Jamauri Wakefield MTSU
Joe Howell

Vanderbilt finds run game in season opener

Committee approach pays off in backfield for Commodores

9/5/2018 7:30:00 AM

By: Zac Ellis

NASHVILLE – It took five plays into Vanderbilt's matchup with Middle Tennessee for Khari Blasingame to lay the hammer down.
On Saturday night, the Commodores faced a fourth-and-3 from the MTSU 30-yard line in the first quarter when Blasingame took a handoff, blasted through the offensive line and scampered 30 yards to the end zone. The score gave Vanderbilt a 7-0 lead and set an early tone on offense for the Dores.
"That was pretty important," Blasingame said. "We just wanted to start fast. Coach talked to us about being energized. It felt good to do that and top the first drive off like that."
Blasingame's run was indicative of a theme that resonated throughout Vanderbilt's 35-7 win over Middle Tennessee: the Commodores, who entered 2018 looking to replace all-time rushing leader Ralph Webb, look like they can run the football.
The three-headed monster of Blasingame, Ke'Shawn Vaughn and Jamauri Wakefield combined to rush for 145 yards and two touchdowns on 28 carries, or 5.2 yards per carry, against the Blue Raiders. Last season, Vanderbilt managed just 71 yards on 35 carries in a 28-6 win over MTSU. Vanderbilt head coach Derek Mason said he was pleased with how his team ran in this season's opener.
"We got a chance to see all those running backs tonight and what they can do," Mason said on Saturday night. "We're versatile at the running position. Tonight, I thought those guys ran hard."
Vanderbilt amassed 346 yards of offense (6.3 yards per play) vs. MTSU thanks to a strong run game and a mistake-free night from quarterback Kyle Shurmur, who completed 10-of-17 passes for 170 yards and two touchdowns. The Dores' committee approach to running back deviated from previous years, in which Webb routinely starred as the bell-cow back. But the results were positive on Saturday; all three running backs recorded either nine or 10 carries. Wakefield led the team with 57 yards on 10 rushes and scored the final touchdown of the game with 1:28 to play.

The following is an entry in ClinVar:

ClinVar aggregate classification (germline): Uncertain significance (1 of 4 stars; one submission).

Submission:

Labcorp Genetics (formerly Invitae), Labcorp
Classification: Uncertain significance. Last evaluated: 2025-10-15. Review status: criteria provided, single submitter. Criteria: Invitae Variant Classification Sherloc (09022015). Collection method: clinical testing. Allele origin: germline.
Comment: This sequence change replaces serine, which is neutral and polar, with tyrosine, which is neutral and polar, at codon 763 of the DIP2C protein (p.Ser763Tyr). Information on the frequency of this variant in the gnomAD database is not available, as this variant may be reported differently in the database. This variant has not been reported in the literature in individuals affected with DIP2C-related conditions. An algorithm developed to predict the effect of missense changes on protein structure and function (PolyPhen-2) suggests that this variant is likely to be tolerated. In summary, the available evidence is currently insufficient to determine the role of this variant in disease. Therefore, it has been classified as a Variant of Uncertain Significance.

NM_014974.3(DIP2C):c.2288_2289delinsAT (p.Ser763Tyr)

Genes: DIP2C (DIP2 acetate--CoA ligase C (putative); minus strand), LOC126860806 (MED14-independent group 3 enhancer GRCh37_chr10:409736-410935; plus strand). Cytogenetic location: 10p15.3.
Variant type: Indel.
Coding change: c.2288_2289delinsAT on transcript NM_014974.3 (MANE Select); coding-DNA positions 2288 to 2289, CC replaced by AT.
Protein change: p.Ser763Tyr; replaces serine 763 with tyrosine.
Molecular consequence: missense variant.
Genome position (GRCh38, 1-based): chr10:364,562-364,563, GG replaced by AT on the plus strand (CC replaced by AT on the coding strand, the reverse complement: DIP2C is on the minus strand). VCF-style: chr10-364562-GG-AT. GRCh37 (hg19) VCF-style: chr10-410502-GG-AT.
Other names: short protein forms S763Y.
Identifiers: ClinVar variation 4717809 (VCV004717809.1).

The Commodores' shared the rock by design, Mason said.
"The goal is always to make sure you can keep fresh backs in there," Mason said. "I thought for the most part that's what we tried to do. We tried to utilize their strengths. Granted, the number worked out. One got nine [carries], another one got nine, another got eight or 10. These guys know they've got to make their touches count."
Whether it's one back or three, Vanderbilt hopes its performance against MTSU is a sign of things to come. In 2017, the Commodores struggled to run the ball in Webb's final season. An improved ground game could make for a more dangerous offense against SEC opponents this season.
But Vanderbilt's running backs don't appear concerned with the spotlight. After the win over Middle Tennessee, Blasingame was asked about Wakefield leading the team in rushing.
"He earned every yard he got. That's all his," Blasingame said. "That's just how we operate in our room. Everybody's going to get what they get."

Zac Ellis is the Writer and Digital Media Editor for Vanderbilt Athletics.
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